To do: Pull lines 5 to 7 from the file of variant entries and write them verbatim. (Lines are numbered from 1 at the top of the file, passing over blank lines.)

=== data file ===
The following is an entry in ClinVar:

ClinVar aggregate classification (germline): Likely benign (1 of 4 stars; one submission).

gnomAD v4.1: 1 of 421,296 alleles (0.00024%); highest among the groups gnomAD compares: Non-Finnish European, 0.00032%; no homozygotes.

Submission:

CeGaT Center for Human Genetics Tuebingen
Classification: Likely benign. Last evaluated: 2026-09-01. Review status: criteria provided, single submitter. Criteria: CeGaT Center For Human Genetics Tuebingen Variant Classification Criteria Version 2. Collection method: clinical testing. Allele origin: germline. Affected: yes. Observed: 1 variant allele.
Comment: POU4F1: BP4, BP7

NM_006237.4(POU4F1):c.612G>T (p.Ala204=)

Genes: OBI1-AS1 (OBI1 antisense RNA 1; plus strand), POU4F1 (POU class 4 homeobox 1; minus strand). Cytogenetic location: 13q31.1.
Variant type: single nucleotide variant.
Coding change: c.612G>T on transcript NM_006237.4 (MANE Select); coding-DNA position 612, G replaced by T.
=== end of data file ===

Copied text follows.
CeGaT Center for Human Genetics Tuebingen
Classification: Likely benign. Last evaluated: 2026-09-01. Review status: criteria provided, single submitter. Criteria: CeGaT Center For Human Genetics Tuebingen Variant Classification Criteria Version 2. Collection method: clinical testing. Allele origin: germline. Affected: yes. Observed: 1 variant allele.
Comment: POU4F1: BP4, BP7